Monday, September 18, 2006

Choice and chipolatas

The Guardian

By Roy Hattersley

A revolt at a Rotherham school involving a piece of processed meat raises important political issues.


Crunch time for Tesco in row with crisp maker

The Guardian, p.25

By Dan Milmo

Tesco has bowed to the demands of a small supplier and withdrawn a product from its shelves after the supermarket was accused of "devious" behaviour in stocking a brand of crisps without the owner's permission.
Will Chase, the founder of Tyrrells Potato Chips, had threatened to sue the UK's largest supermarket because it was selling his produce despite having been asked not to stock the crisps. Tesco, which had sourced packets of Tyrrells from a wholesaler instead, yesterday said that it would stop selling the product.


Pay more or we quit, canteen operators to tell schools as vending machine purge hits profits

The Guardian, p.11

By Simon Bowers and Paul Lewis

Firms say pupils buy fizzy drinks and crisps outside
Setback for Jamie Oliver as new TV series begins


Ghetto-lattes have baristas in a froth

The Guardian, G2

By Dan Glaister

Think you know your coffee? Sip on this: what is the difference between a triple long extra pump white mocha and a triple long espresso con panna with white mocha? The answer, if you live in Seattle, home to Starbucks, is about $1.50 (80p). The drink is exactly the same, the difference is in the asking.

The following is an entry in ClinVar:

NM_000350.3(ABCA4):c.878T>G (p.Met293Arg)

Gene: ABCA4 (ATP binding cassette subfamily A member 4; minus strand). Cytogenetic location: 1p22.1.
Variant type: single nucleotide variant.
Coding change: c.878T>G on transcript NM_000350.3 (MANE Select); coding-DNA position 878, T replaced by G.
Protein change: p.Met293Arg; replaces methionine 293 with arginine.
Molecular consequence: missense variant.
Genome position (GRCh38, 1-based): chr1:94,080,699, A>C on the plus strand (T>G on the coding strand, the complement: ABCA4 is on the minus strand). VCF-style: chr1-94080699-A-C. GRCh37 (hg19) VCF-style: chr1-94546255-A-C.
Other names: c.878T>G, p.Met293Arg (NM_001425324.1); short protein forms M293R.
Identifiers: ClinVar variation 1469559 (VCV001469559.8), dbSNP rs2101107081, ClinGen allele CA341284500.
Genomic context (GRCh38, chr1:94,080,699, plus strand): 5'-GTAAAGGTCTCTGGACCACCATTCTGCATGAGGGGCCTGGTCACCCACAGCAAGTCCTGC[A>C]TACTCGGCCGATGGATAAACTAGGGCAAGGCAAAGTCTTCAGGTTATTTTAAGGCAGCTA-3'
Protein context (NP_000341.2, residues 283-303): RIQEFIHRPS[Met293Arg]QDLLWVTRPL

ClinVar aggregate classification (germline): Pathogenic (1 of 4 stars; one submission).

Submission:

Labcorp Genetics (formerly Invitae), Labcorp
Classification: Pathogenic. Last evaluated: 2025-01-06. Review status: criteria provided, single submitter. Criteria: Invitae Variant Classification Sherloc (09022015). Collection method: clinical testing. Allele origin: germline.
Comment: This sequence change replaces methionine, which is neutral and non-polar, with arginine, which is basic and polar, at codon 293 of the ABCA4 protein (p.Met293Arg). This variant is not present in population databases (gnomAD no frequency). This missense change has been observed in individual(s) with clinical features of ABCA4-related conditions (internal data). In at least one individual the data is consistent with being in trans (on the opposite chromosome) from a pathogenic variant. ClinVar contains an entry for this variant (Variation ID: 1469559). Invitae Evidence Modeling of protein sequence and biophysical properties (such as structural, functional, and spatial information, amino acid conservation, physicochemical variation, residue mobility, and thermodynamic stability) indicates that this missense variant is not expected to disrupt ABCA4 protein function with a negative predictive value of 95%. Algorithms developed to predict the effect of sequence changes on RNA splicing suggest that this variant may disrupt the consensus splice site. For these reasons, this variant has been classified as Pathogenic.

Some customers, though, have wised up to the world of à la carte coffee, and some baristas are, as they say, pissed. Call it the ghetto-latte wars.


Friday, September 15, 2006

Mothers deliver burgers to healthy-eating school

The Guardian

By Press Association

Two mothers have set up a delivery food service to pupils at a school that has cracked down on junk food and set up a healthy eating canteen.
Julie Critchlow and Sam Walker said they have supplied children at Rawmarsh comprehensive school, in South Yorkshire, with a range of food from burgers to potatoes since the school brought in a new healthy menu and banned pupils from going to local takeaways.
Mrs Critchlow said they are not selling only junk food to the children, but today delivered jacket potatoes and salad sandwiches. "It's not about junk food and it's not about healthy eating, it's about the freedom of choice," she said.


Thursday, September 14, 2006

Logo hope for sausage protection

BBC News

A campaign to gain protected status for Cumbria's famous sausage is looking for a logo to give it a boost.
Producers of Cumberland sausage hope to persuade the European Union to give it the same protection as Newcastle Brown Ale, Parma ham or Greek Feta cheese.
This would prevent sausage-makers outside the region using the title.


Friday, September 01, 2006

Quest to find the recipe for success

The Guardian

By Janet Murray

Following last year's debacle over school dinners, the government has been swift to act with a new policy banning junk food in canteens. But unless education is at the heart of these changes, it may ultimately prove futile.